- Students have saved close to $8,000 for their education, according to Allianz.
- Parents are now saving less for their children’s college expenses, a new poll says.
Parents: You might not have to open your checkbooks as much as you did. Students are now socking away more money towards their college tuition bill.
This year, college students are saving an average of $7,801, up 17 percent from $6,678 in 2017, according to the second edition of the Allianz Tuition Insurance College Confidence Index.
Mom and Dad, in turn, could save a little less for their children's education. That amount declined to $12,938 in 2018, down 12 percent from $14,690 in 2017.
The nationwide poll conducted in April surveyed 1,000 current and prospective college students as well as their parents, said Daniel Durazo, director of marketing and communications at Allianz Global Assistance, a Richmond, Virginia-based specialty insurance company.
“I think that, as a parent, it's great to see that students are taking a bigger responsibility in paying for their education,” Durazo said. “The more you personally have invested in your success, the more successful you will be because you know you’ll have something to lose.”
Given the cost of school these days, it’s also only fair that students chip in for their college expenses and not leave that burden solely on their parents, Durazo said.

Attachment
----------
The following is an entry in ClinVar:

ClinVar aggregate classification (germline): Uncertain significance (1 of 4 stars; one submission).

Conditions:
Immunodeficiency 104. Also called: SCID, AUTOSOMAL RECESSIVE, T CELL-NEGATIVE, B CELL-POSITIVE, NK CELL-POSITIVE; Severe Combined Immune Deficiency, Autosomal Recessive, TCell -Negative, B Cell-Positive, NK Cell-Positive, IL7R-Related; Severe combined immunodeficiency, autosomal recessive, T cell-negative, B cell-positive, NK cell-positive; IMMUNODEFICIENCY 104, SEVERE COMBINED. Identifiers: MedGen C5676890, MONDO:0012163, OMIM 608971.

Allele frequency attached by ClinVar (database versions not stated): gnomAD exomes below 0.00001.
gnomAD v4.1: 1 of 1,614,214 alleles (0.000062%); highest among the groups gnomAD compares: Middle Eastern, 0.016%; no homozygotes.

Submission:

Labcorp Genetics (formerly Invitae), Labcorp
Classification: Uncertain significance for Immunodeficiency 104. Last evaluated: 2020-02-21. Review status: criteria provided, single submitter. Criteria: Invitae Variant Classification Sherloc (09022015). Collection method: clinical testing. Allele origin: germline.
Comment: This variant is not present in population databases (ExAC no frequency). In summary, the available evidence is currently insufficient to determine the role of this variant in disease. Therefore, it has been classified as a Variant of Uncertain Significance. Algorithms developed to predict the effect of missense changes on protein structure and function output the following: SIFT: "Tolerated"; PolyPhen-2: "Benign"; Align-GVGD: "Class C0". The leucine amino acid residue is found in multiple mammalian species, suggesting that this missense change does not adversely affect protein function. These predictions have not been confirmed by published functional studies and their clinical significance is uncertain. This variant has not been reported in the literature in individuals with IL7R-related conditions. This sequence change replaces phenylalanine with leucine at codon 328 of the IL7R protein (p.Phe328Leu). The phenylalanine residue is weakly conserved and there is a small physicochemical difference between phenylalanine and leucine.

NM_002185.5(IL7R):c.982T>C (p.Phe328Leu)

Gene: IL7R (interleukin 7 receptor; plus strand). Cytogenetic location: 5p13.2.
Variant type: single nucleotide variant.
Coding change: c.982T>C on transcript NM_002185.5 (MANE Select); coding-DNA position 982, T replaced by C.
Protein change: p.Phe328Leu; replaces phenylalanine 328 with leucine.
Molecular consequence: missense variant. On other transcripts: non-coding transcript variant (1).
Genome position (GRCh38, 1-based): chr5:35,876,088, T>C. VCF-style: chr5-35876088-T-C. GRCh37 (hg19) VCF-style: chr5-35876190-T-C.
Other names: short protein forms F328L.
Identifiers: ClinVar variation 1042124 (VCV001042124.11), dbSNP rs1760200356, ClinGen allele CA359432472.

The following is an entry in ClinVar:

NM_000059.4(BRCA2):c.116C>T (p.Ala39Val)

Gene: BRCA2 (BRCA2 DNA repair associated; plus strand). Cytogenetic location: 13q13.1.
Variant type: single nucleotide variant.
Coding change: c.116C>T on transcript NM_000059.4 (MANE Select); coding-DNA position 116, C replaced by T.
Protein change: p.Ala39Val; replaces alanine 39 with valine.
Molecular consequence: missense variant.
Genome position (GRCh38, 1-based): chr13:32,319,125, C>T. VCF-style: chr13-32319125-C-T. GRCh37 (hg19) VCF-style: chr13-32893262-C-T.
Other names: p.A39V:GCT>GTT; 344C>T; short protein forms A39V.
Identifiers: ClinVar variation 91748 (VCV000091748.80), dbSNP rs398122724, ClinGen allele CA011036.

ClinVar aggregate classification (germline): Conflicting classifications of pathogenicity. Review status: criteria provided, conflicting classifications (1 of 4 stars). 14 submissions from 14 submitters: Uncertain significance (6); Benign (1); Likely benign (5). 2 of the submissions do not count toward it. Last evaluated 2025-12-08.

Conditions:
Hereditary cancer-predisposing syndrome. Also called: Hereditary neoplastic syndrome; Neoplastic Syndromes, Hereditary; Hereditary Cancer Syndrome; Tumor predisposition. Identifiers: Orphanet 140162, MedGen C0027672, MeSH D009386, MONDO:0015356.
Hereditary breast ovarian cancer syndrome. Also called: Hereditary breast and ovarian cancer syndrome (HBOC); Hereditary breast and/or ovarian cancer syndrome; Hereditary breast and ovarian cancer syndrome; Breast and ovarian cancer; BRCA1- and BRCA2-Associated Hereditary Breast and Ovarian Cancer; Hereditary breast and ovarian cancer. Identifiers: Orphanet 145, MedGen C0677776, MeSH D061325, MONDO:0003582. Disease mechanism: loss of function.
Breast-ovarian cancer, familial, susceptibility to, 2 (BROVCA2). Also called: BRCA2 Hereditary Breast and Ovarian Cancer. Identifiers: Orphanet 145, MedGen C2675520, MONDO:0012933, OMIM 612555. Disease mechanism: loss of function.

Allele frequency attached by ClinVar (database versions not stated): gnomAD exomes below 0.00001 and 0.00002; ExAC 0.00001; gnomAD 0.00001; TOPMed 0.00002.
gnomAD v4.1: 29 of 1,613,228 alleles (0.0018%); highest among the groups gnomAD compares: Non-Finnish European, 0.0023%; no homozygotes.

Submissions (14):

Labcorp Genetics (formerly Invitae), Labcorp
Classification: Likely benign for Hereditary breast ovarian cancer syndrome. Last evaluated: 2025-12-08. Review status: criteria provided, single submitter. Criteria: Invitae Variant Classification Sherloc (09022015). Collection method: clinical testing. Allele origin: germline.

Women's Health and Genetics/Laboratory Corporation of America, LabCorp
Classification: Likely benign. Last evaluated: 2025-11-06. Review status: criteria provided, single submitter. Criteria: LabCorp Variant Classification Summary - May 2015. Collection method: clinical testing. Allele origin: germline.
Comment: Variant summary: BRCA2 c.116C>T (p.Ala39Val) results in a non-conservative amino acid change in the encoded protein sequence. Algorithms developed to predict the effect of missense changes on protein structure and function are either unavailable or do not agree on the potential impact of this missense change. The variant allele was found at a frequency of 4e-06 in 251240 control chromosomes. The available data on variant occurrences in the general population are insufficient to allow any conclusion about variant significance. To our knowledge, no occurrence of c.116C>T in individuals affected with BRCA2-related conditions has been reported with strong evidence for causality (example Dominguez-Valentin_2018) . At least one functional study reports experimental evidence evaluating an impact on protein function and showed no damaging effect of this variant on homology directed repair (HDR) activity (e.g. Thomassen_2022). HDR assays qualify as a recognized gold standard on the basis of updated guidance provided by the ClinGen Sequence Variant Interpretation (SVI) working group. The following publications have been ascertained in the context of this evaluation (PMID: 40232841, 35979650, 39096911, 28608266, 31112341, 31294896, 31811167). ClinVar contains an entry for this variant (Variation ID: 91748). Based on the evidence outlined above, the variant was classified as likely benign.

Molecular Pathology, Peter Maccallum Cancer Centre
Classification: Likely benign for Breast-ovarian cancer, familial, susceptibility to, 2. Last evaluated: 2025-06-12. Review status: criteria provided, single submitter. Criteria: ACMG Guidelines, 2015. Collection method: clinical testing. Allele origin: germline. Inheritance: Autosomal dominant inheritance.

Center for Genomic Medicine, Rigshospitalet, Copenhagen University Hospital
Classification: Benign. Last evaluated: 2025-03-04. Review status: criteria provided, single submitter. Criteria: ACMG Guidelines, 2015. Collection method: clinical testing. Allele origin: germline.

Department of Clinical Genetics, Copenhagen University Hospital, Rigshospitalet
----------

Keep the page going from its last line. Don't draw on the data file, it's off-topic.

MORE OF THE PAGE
The average tuition, fees, room and board during the 2017-2018 school year for in-state students at a four-year public school was $20,770, according to the College Board. The tab at private colleges is more than double that amount: $46,950.
In 2019, students are expected to save an average of about $9,127 toward college costs, as long as current trends continue, Durazo said. Parents' savings for their kids' educations could decline to roughly $11,385 in 2019.
Despite the cost, about half of parents said they were "very confident" in their kids' ability to complete their education without permanently leaving school. That's down from 2017, when close to 60 percent of parents shared that sentiment.
The reason for the decline is that parents are becoming more pragmatic about the possibility of dropping out, Durazo said.
“Parents are realizing that things may not go as planned and they’ve certainly seen this probably with other members of their families or friends, where children enter college and they will not finish in four years," he said.
Students also remain uncertain of whether they will complete their degree.
“Students are very cognizant of things that may disrupt their education,” Durazo said. “They see it among their peers very frequently, so they bear daily witness to the things that can happen, that would make them have to leave.”
“Unexpected changes in finances” was cited as the most probable reason for student withdrawal, according to the poll. This could be anything from a parent losing a job to a downturn in a family business, Durazo said.
The “mental health of a student” and “death of a parent” were cited as other reasons for dropping out, according to the poll.
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